The clinical manifestations of UTI are variable. Approximately 50% of infections do not produce recognizable illness and are discovered incidentally during a general medical examination. Infections in infants produce symptoms of a nonspecific nature, including fever, vomiting, and failure to thrive. Manifestations in older children and adults, when present, often suggest the diagnosis and sometimes the localization of the infection within the urinary tract.
The symptoms of cystitis are dysuria (painful urination), frequency (frequent voiding), and urgency (an imperative “call to toilet”). These findings are similar to those of urethri-tis caused by sexually transmitted agents. The cystitis complex is, in fact, produced by irritation of the mucosal surface of the urethra as well as the bladder. It is clinically dis-tinguished from pure urethritis by a more acute onset, more severe symptoms, the pres-ence of bacteriuria, and in approximately 50% of cases, hematuria. The urine is often cloudy and malodorous and occasionally frankly bloody. Cystitis patients also experience pain and tenderness in the suprapubic area. Fever and systemic manifestations of illness are usually absent unless the infection spreads to involve the kidney.
The typical presentation of upper urinary infection consists of flank pain and fever that exceeds 38.3°C. These findings may be preceded or accompanied by manifestations of cystitis. Rigors, vomiting, diarrhea, and tachycardia are present in more severely ill pa-tients. Physical examination reveals tenderness over the costovertebral areas of the back and, occasionally, evidence of septic shock. In the absence of obstruction, the clinical manifestations usually abate within a few days, leaving the kidneys functionally intact. It has been estimated, however, that 20 to 50% of pregnant women with acute pyelonephri-tis give birth to premature infants, one of the most serious consequences of UTI. In the presence of obstruction, a neurogenic bladder, or vesicoureteral reflux, clinical manifesta-tions are more persistent, occasionally leading to necrosis of the renal papillae and pro-gressive impairment of kidney function with chronic bacteriuria. If a renal calculus or necrotic renal papilla impacts in the ureter, severe flank pain with radiation to the groin occurs. The term chronic pyelonephritis is used to describe inflamed, scarred, contracted kidneys often in association with compromised renal function. There is no known con-nection between UTI and chronic pyelonephritis.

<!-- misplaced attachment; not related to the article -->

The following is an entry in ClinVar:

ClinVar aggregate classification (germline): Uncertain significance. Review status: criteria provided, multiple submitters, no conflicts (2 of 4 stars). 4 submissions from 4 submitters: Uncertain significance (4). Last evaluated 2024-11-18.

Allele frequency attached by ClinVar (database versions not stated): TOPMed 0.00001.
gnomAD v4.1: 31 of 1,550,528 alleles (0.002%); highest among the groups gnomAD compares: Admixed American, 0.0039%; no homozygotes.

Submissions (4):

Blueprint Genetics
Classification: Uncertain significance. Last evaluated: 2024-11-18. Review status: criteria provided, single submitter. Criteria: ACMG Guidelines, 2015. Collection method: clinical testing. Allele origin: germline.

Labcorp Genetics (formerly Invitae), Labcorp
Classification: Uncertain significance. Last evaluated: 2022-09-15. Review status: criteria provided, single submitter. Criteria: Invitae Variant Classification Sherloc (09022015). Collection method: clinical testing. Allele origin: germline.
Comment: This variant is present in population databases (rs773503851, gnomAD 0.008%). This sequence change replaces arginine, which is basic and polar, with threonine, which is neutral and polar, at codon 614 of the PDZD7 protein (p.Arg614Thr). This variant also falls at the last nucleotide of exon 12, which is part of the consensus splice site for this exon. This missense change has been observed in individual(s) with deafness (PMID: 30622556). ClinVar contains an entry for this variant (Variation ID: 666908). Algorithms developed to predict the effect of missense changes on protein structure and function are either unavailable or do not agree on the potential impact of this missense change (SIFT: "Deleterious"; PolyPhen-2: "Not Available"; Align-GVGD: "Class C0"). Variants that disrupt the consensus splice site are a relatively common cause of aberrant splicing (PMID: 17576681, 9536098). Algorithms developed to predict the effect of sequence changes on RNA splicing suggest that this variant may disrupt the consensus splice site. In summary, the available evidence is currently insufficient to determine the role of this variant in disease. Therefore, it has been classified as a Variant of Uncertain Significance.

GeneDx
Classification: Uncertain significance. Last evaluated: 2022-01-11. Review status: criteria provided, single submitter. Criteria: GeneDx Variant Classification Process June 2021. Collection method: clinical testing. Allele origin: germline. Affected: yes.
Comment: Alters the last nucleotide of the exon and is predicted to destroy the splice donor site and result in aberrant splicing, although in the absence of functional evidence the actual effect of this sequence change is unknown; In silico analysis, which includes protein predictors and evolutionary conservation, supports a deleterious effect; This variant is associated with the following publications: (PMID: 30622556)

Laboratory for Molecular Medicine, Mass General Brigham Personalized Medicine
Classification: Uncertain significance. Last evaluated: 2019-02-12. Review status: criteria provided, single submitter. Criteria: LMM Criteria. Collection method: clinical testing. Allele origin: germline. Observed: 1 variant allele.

Infection of the prostate is typically manifested as pain in the lower back, perirectal area, and testicles. In acute infection, the pain may be severe and accompanied by high fever, chills, and the signs and symptoms of cystitis. Inflammatory swelling can lead to obstruc-tion of the neighboring urethra and urinary retention. On rectal palpation, the prostate is boggy and exquisitely tender. Response to antibiotic therapy is good, but occasionally ab-scess formation, epididymitis, and seminal vesiculitis or chronic infection develop. Typi-cally, acute prostatitis develops in young adults; however, it can also follow placement of an indwelling catheter in an older man. Patients with chronic prostatitis seldom give a history of an acute episode. Many are totally without symptoms; others experience low-grade pain and dysuria. Periodic spread of prostatic organisms to the urine in the bladder produces recurrent bouts of cystitis. In fact, chronic prostatitis is probably the major cause of recurrent bacteriuria in men. The etiologic agents are the same as in cystitis and pyelonephritis.
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